Some places to find free music:
Download Audacity and the “Basic Editing in Audacity” instructions above and have a play around! Here are some things you can try:
Getting your podcast out into the world can be confusing. You listen to podcasts in places like Spotify, iTunes, Overcast, etc, but that’s not where you upload them. You also don’t upload them to your own website. So what do you do?
The process for publishing your podcast is:
1. Upload to a podcast host
A podcast host is basically a website that stores your podcast episodes (audio files). There are lots of different options, both free and paid-for. For a research podcast, it’s always best to start using a free service. You can always upgrade later if it really takes off or you need extra storage space.
These are some free podcast hosts. Different hosts have different options for free hosting, such as how much you can upload and how often, or whether episodes are deleted after a certain period of time, so check them out to see which would work best for your needs.
You can also upload cover art for your podcast in most of the hosts above. This helps give your podcast an identity and so people recognise it when the episode pops up in their player. Canva is a free website with lots of templates, so it’s perfect for creating some cover art regardless of your artistic ability.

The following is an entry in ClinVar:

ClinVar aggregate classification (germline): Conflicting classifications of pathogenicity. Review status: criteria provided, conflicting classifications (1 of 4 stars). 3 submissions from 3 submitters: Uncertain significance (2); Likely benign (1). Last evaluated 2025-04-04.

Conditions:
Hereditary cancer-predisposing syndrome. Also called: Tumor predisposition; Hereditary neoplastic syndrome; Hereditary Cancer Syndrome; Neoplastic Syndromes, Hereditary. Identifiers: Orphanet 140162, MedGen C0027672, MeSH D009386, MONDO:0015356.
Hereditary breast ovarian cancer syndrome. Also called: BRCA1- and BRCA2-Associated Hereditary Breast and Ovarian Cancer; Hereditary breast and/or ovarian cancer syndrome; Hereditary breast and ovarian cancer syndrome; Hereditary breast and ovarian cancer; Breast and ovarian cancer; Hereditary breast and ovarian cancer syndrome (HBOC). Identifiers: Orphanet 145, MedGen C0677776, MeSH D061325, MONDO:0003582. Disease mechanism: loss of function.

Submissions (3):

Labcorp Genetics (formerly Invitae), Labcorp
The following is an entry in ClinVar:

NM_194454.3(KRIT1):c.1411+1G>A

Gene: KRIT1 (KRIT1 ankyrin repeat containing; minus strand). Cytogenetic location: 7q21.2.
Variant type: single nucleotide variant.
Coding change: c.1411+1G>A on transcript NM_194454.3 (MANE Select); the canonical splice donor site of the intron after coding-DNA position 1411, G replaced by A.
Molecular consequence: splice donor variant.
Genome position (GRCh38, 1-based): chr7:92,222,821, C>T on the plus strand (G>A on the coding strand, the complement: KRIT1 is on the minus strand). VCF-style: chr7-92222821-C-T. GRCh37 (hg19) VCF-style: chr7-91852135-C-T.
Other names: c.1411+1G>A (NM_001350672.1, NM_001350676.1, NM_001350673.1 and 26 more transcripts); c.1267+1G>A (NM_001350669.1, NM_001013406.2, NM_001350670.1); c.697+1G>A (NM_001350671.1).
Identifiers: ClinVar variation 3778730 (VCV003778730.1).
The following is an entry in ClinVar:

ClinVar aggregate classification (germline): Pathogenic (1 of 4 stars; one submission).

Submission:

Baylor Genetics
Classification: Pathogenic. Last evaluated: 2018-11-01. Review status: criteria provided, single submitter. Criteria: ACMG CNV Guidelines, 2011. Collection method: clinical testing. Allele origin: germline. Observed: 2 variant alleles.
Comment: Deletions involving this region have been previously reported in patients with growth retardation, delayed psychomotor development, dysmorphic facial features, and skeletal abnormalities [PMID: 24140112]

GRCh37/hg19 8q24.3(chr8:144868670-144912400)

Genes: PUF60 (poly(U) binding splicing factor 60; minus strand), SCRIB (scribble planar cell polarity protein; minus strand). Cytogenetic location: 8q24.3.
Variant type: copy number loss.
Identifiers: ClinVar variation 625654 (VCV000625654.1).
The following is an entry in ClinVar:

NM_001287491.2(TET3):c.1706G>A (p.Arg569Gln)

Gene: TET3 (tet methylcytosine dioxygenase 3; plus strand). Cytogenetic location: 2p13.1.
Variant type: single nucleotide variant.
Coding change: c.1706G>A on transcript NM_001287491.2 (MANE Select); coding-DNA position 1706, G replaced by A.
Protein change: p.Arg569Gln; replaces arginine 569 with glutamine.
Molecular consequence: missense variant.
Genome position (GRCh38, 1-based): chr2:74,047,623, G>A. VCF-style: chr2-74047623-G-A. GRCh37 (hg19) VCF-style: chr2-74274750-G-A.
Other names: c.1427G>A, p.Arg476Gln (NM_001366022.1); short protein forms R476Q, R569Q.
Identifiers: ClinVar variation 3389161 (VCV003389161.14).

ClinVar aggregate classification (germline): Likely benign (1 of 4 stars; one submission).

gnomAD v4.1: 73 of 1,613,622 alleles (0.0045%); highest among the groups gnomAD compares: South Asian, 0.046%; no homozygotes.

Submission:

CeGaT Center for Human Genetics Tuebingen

2. Submit your podcast to podcast players
Your podcast is never uploaded to the podcast player (like iTunes), but the player actually links back to the RSS feed created by your podcast host. This means you only need to submit your podcast to the player once, rather than every episode, as all your episodes will be linked to the same feed. It doesn’t cost anything to submit your podcast to podcast players.
If you use a podcast host which also has premium features (like Podbean or Buzzsprout), they will have detailed instructions for how to submit your podcast from them to different players. If you don’t use those services, this is a great guide from The Podcast Host on how to submit your podcast to iTunes, Spotify, Sticher, Google Podcasts, and TuneIn Radio. Most podcast apps link into one of these.
3. Share your podcast
Once you’ve uploaded your podcast episode, you can promote it by sharing the link. You can share the link from key players (like iTunes and Google Podcasts) on your social media, in emails, or on your website. Some podcast hosts also have embed codes or WordPress plugins so you can share the episode on your website if you have one.